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Education Dialogue on Strengthening Community Engagement in Higher Education at Indian Institute of Technology, Guwahati (IIT-G) 17th and 18th September’ 2014

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A one and a half day Education Dialogue, was held in the premises of Indian Institute of Technology, Guwahati on the 17th and the 18th of September’ 2014. The event was organized by IIT-G, in collaboration with British council, ICSSR, and UNESCO Chair in Community Based Research and Social Responsibility in Higher Education. The dialogue was organized with multiple aims including assessing current levels and quality of community engagement in Assam and other North Eastern regions, analyzing best practices and meanings of social responsibility as practiced in the North East, and to identify strategies to scale up community engagement as per the 12th five year plan.

The first day of the event had three distinct sessions. The day began with the inaugural session, wherein the welcome address was delivered by Dr Pahi Saikia, Assistant Professor, Department of Humanities and Social Sciences (HSS), IIT-G. In her address, she extended a very warm welcome to the delegates and invited them for an engaged brain storming during the course of the consultation. The event was also graced by the presence of the Head of the Department, HSS, Dr Arupjyoti Saikia, who outlined the important role played by the department in offering an enabling environment for meaningful research under the realms of community engagement. He also recognized the vitality of such workshops as providing a fertile ground for sharing of rich experiences, along with providing a wealth of opportunities to learn and build lasting partnerships. Ms. Sujata Sen, Director, East India British Council presented a brief overview of the British Council portfolio in Higher Education and briefed the audience about different programs undertaken by the Council under different frameworks such as IHE (Internationalising Higher Education), UKIERI (UK-India Education Research Initiative) and SIEM (Services for International Education Marketing). Dr. Rajesh Tandon, Co-chair, UNESCO Chair in Community Based Research and Social Responsibility in Higher Education, set the stage for the dialogue and highlighted the need to internalise community engagement in all faculties as part of the curriculum, to incentivise it and include it as a criterion for accreditation of universities.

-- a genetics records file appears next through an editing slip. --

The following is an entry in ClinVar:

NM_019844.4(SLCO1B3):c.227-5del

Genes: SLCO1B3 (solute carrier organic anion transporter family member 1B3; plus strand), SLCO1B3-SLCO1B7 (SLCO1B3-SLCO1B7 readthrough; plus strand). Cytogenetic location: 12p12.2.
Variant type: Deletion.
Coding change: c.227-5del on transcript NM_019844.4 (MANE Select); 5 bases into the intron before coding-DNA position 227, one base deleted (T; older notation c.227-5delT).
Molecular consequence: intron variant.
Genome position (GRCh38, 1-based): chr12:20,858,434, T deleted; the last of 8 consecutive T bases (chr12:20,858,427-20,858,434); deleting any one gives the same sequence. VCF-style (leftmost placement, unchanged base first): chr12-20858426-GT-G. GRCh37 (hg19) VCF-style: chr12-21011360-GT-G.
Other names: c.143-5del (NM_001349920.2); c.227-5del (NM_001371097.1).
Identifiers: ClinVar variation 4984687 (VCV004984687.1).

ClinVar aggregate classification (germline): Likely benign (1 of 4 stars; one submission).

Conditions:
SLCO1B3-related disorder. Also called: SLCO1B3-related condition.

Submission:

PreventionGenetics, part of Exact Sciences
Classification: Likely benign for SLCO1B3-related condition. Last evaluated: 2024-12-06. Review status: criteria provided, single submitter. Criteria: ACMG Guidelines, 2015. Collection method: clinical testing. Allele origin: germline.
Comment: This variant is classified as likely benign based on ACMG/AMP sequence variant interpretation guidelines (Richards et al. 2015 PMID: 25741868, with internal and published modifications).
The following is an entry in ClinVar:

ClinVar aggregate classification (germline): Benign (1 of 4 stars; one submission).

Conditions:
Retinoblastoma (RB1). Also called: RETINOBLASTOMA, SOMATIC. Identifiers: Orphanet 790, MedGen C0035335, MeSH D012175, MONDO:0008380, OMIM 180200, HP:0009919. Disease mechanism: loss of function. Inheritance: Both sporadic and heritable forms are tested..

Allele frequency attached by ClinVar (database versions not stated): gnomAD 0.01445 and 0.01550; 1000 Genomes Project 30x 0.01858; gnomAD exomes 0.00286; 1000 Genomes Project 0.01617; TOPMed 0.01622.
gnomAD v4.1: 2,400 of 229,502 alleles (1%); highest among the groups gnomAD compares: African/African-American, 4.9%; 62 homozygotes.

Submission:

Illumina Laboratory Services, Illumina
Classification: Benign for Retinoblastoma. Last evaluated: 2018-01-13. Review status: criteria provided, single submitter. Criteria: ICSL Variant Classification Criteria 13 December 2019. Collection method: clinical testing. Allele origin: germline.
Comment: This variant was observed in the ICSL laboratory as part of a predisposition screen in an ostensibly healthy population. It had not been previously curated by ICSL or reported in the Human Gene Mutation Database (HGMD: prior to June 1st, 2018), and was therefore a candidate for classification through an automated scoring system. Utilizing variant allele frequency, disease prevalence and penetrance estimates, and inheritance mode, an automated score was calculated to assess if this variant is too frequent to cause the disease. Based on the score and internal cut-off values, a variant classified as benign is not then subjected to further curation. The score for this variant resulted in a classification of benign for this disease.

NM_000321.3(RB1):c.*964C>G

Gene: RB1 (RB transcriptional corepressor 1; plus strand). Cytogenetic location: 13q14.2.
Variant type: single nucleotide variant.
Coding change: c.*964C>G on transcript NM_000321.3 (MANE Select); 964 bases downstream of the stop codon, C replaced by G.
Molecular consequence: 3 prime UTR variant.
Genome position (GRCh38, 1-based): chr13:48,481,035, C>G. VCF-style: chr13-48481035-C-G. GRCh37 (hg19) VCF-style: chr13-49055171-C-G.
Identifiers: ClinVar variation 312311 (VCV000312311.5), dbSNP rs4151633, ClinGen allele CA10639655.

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Picture 1: Dr Rajesh Tandon, delivering his address at the dialogue.

The first plenary session, ‘Trends in Assam’, was chaired by Professor Rakesh Gupta, Visiting professor of Political Science, IIT-G. Dr Pahi Saikia, shared and discussed the findings of a survey on community engagement in Higher Education Institutions in IIT-G, Gauhati University and Cotton College University. She shared the findings collated from various departments under the respective institutions, along with putting up some relevant questions. Dr Saikia’s presentation was followed by the address by Ms. Sarmistha Das, Assistant Professor, Tezpur University. As she shared the findings of Tezpur University, she stated categorically that in addition to the present efforts, the University has scope to offer a lot more, if crucial issues such as inclusion of such activities in the curriculum and API scores were dealt with more seriously. Following Ms. Sarmishta’s presentation, Dr Binayak Dutta and Dr Susmita Sen presented the findings from the survey done in the North Eastern Hill University, Shillong. Dr Dutta outlined the important role played by the Department of Political Science and Department of History, in discharging the understanding of community development and providing opportunities for community engagement. He said that the departments have tried to move beyond traditional research and made a foray into unconventional methods of teaching and research. Dr R K Debbarma from Tata Institute of Social Sciences (TISS), Guwahati also shared the findings of the survey that was selectively focussed on only the MA courses that were offered in the disciplines of Social Work and Environment Ecology and Sustainable Development. He stated that there is still a lot of room for much more that could be done under the realm of community engagement in HEIs, including specific engagements aimed at mutual benefit. The sharing of the survey findings by the respective institutions was then followed by an open discussion session, which included comments from the audience, and comments from the chair, Prof. Rakesh Gupta.